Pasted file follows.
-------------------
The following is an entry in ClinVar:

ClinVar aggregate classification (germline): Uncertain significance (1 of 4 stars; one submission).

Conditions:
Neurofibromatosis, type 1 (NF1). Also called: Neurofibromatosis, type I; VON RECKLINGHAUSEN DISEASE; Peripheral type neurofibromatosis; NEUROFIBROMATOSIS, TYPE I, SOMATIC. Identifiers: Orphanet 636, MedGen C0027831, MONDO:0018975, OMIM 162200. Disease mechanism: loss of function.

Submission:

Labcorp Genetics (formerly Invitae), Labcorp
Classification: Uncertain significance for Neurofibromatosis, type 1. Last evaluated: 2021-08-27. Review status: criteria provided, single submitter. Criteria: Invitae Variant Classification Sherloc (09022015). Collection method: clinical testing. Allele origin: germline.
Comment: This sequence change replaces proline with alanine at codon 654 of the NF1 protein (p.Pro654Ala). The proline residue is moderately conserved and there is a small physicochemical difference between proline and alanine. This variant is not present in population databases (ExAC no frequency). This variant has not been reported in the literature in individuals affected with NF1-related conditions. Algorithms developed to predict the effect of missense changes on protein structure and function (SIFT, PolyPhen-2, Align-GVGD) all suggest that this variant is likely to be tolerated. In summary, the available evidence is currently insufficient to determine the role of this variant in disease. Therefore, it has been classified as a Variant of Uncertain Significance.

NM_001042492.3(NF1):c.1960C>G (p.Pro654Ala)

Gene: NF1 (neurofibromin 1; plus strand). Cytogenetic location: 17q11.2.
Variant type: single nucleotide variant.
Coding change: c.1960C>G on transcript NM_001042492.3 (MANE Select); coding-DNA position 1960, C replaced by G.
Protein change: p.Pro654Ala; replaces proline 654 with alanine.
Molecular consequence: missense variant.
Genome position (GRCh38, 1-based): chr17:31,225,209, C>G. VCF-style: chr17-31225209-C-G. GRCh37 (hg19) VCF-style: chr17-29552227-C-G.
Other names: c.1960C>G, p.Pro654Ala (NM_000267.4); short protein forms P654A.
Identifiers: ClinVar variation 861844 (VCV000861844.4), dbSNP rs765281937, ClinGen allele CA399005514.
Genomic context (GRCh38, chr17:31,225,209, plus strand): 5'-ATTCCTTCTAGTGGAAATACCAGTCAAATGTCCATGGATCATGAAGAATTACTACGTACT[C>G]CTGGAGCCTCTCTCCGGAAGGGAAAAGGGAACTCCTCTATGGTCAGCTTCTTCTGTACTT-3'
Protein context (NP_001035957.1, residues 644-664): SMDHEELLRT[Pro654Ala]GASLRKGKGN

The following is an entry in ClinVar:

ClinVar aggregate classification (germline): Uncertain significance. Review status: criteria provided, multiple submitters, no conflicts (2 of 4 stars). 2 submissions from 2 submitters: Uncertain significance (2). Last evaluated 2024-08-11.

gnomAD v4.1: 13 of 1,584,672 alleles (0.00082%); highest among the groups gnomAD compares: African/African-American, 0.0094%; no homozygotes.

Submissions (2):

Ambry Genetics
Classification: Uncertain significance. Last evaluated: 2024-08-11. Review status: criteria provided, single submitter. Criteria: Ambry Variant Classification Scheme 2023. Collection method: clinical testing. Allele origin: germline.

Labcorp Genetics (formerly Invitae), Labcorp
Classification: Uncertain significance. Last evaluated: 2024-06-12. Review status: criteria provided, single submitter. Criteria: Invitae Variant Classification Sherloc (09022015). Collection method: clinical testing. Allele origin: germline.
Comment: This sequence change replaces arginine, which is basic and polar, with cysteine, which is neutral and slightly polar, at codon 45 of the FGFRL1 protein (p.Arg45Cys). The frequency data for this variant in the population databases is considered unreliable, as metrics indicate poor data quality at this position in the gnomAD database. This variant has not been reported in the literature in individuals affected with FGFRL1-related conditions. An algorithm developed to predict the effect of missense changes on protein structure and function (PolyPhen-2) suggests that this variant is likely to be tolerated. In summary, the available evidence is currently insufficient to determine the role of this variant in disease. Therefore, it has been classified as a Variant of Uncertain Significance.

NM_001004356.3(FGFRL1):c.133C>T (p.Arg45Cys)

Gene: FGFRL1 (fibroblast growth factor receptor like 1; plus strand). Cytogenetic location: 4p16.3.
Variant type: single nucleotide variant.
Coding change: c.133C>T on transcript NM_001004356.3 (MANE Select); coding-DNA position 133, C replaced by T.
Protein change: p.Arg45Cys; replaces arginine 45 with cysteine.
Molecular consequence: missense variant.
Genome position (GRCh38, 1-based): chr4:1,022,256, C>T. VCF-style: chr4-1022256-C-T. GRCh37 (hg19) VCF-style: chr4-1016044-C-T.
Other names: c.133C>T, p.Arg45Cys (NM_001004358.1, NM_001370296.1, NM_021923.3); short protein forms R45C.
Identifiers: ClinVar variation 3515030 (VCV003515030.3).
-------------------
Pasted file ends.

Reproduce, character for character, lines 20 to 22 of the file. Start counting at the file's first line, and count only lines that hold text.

The following is an entry in ClinVar:

ClinVar aggregate classification (germline): Uncertain significance. Review status: criteria provided, multiple submitters, no conflicts (2 of 4 stars). 2 submissions from 2 submitters: Uncertain significance (2). Last evaluated 2024-08-11.

gnomAD v4.1: 13 of 1,584,672 alleles (0.00082%); highest among the groups gnomAD compares: African/African-American, 0.0094%; no homozygotes.